Next week’s hot spot for world youth sailing. The Houston Yacht Club is – meteorologically speaking - the coolest place in townNext week’s hot spot for world youth sailing. The Houston Yacht Club is – meteorologically speaking - the coolest place in town

In Texas, the Irish team will face a wide field of 212 sailors from 35 countries. All sailors are under 18. The regatta is held over a week from Monday 25 July to Saturday 30th July. There are two races scheduled per day, each lasting approximately 50 minutes. Hosting the event is the Houston Yacht Club, based in Shoreacres, Texas, USA and the International Laser Class Association (ILCA).

Published in Youth Sailing

Sixteen of the UK’s most promising young sailors have been selected to represent Great Britain at the Youth Sailing World Championships.

The talented youngsters, all aged 18 or under, will represent the British Youth Sailing (BYS) Team in eight classes at the 51st edition of the prestigious youth event at The Hague, Netherlands, from 8-15 July 2022.

The sailors gained selection to the team for their performances in the 29er, 420, Nacra 15, ILCA 6, iQFOiL and kiteboarding at the recent RYA Youth National Championships.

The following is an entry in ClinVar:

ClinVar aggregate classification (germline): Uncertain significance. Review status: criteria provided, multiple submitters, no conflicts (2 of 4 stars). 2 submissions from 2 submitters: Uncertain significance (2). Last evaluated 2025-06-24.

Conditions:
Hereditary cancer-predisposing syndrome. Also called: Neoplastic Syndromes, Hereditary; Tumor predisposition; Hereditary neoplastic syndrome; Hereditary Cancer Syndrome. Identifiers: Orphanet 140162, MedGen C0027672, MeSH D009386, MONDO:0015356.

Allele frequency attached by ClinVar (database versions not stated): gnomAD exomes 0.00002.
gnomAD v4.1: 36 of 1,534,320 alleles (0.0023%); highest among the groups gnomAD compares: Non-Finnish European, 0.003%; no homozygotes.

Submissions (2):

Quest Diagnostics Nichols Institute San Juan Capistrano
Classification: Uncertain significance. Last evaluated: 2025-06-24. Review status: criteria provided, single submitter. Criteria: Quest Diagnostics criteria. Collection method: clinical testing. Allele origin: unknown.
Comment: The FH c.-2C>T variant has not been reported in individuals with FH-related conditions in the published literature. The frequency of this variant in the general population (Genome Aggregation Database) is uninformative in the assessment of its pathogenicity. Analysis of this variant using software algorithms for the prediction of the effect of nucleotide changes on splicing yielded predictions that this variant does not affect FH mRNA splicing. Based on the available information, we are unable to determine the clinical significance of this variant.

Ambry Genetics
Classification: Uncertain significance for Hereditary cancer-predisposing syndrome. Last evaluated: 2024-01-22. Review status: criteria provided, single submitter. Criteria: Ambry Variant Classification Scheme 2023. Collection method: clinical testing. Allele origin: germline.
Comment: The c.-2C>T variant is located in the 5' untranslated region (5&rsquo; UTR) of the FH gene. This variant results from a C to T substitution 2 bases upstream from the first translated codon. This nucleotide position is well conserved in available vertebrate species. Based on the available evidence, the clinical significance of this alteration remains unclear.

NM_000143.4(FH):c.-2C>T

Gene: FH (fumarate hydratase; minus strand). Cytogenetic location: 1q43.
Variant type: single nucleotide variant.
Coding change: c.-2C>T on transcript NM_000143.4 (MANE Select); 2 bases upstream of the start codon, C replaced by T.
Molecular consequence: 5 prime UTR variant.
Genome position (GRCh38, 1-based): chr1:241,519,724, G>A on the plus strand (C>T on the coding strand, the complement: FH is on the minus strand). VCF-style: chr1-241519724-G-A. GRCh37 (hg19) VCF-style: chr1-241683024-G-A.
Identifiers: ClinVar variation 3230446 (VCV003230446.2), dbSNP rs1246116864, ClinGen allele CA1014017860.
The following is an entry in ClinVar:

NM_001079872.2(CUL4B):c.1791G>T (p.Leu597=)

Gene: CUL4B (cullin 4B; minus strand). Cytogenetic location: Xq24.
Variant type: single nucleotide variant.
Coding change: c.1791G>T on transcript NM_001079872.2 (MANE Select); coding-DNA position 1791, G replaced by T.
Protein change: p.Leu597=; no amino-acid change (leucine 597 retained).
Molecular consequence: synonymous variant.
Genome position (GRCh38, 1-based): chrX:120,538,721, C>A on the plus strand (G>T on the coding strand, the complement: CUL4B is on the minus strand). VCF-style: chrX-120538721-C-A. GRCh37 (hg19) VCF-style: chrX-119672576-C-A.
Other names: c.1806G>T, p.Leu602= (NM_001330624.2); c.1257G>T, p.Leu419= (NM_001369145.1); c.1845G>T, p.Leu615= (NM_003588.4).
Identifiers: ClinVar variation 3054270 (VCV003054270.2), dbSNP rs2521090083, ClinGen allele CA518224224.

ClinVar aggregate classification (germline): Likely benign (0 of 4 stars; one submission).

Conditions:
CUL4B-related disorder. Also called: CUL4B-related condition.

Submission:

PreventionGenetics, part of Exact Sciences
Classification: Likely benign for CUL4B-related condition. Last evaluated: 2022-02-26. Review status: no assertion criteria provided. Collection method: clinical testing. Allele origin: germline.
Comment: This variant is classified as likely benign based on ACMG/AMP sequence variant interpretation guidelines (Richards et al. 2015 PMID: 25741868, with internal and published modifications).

Previous Youth Worlds participants include some of today's best-known sailors including the world's most decorated Olympic sailor Sir Ben Ainslie and 2008 Beijing gold medallist Pippa Wilson.

Among those selected and making a first appearance at the Youth Worlds, Santiago Sesto-Cosby (Royal Lymington YC - pictured above) is looking to draw upon venue knowledge and home similarities as the secret to success in the 29er alongside returning crew, Leo Wilkinson (Maidenhead SC).

“Qualifying for the youth world championships is an all-time dream for me,” said Sesto-Cosby. “Now is the time to build up towards it to be the best we can be to represent Great Britain.

Lucy Kenyon (Parkstone YCLucy Kenyon of Parkstone YC

“I have sailed in the venue when I qualified for my first Optimist European Championship in 2018 and I loved it. I did well there because it’s a tidal venue, very similar to Lymington. It can be very wavy too. I’m really looking forward to going back there. It will be fun in the 29er!” Lucy Kenyon (Parkstone YC - pictured above), who returns to the BYS team for a second Youth Worlds appearance, is also looking to call on previous knowledge to go one step further in 2022.

“I’m mega excited to be selected for the girls iQFOiL place for the youth worlds in The Hague. It looks like it’s going to be a great event and I’m looking forward to working hard over the next few months trying to beat last year’s fourth place.